2. Christopher Culver says

    Hippocrene’s dictionaries apalling. Badly typeset, often compiled by people who aren’t trained lexicographers, I respond to the argument “Well, there are no other options in print” by saying that Hippocrene dictionaries are actually worse than nothing.

  3. dearieme says

    Poor old Burgess. The Young cover all those meanings by, like, “weird” and “random”.

  4. SnowLeopard says

    Interesting to see someone else has had a bad experience with Hippocrene — at one point I abandoned their Farsi dictionary in favor of pantomime, and I’ve avoided them ever since.

  5. In general, I find most Hippocrene products to be pretty useless in terms of content; their dictionaries, for instance, generally have so few entries that they’re not even all that useful for travelers. But I think they do put out some useful publications, and that this varies in accord with whoever compiles them. They’ve recently published a “Basic Arabic Workbook”, by John Mace, for instance, which strikes me as quite useful.

  6. Hippocrene’s dictionaries apalling.
    I abandoned their Farsi dictionary in favor of pantomime, and I’ve avoided them ever since.
    It’s impossible to generalize about Hippocrene products. As I said in this post, “the quality ranges from excellent to abysmal; caveat emptor.” Sure, they put out some total crap, but doesn’t every publisher? And it’s not like you can turn to another source for many of their languages; sure, you can find better books for Farsi, but not for Chechen or Aramaic. And though I’ll be glad to be corrected by someone who actually knows Aramaic and has had a chance to look it over, this one seems well done.

  7. Don’t be a goop!

  8. If I recall rightly what I was told by someone who should know, the Aramaic book is extremely purist – a lot of the words in it are neologisms for which most speakers would in practice use Arabic or Turkish equivalents.

  9. Ah, that’s good to know.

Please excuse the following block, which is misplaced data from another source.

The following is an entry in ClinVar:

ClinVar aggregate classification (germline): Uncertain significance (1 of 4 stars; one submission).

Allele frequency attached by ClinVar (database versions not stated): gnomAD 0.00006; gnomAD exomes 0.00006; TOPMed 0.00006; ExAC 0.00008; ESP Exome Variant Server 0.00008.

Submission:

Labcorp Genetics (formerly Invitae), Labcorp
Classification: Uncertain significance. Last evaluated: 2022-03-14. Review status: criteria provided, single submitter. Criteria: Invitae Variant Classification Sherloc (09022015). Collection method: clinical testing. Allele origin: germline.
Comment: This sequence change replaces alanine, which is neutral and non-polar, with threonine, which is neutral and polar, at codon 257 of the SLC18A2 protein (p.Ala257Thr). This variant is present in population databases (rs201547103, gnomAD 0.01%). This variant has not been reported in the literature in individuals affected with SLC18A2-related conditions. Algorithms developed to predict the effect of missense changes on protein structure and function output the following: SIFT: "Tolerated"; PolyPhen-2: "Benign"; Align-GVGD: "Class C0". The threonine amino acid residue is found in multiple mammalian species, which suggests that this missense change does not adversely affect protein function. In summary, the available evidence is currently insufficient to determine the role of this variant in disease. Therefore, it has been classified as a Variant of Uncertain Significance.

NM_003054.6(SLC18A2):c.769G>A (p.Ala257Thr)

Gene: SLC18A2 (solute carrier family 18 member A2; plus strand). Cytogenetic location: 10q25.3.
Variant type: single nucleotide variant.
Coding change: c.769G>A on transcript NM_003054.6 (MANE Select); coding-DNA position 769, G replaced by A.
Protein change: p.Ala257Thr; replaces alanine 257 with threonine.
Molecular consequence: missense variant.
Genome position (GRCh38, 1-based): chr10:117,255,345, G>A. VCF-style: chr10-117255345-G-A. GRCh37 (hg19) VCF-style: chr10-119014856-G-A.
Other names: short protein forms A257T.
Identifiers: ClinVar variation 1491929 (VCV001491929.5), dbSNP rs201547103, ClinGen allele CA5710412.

10. We had a lot of fun laughing at the (Eastern) Armenian one in my field methods class.

  11. Whatever Burgess “invented” it wasn’t the word gorm.

  12. Are you sure it isn’t gaumless?

  13. It actually was gaumless originally, but by the late 19th century non-rhotic confusion had caught up with it. OED:
    gormless, a.
    [f. gaum, dial. f. GOME notice, understanding + -LESS.]
    Wanting sense, or discernment. Hence gormlessness, the quality of being gormless.
    c1746 J. COLLIER (Tim Bobbin) Lanc. Dialect Wks. (1862) 55, I steart like o Wilcat, on wur welly gawmless. 1845 E. BRONTË Wuthering Heights xxi, Did I ever look so stupid: so ‘gaumless’ as Joseph calls it? 1861 WAUGH Birtle Carter’s Tale 19 Eh, thae greyt, gawmbless foo! Wheer arto for up theer! 1881 ‘BASIL’ Love the Debt iii, You lazy, idle, gaumless good-for-nowt! 1883 in B. WEBB My Apprenticeship iii. 161 Parliament is such a far-off thing, that [they].. say that it is ‘gormless meddling with it’. 1925 J. AGATE Contemporary Theatre 1924 44 Cordelia is a ‘gumph’ or, as we say in Lancashire, ‘gormless’. 1932 L. GOLDING Magnolia St. II. ii. 304 She just went on pulling the [beer] handle and in a moment.. the floor was swilling. ‘Mother!’ cried little Nellie sharply. ‘You are gormless!’ 1934 A. RANSOME Coot Club xix. 233 Ye’d better. He’ll ferget the salt else, the gormless old lummocks! 1940 Illustr. London News CXCVII. 164/2 He looks at once genial and ‘gormless’. 1951 ‘E. CRISPIN’ Long Divorce viii. 84 Pen’s been running after a gormless little twerp of a foreign school~master. […]

  14. iftheshoefits says

    Given the Hibernian “gorm”, is it not conceivable that a soupcon of anti-irish sentiment, and not solely the non-rhotic confusion, conveniently assisted in the transformation?

  15. Only if it’s conceivable that a significant number of English-speakers were aware of an Irish word with a completely irrelevant meaning (‘blue or green’) and decided for some reason to substitute its spelling in this word, which I don’t think it is.

  16. John Cowan says

    “With its commendation of both Theodore Roosevelt and the Kaiser Wilhelm as having ‘spuzz’,

    Chumble spuzz, doubtless.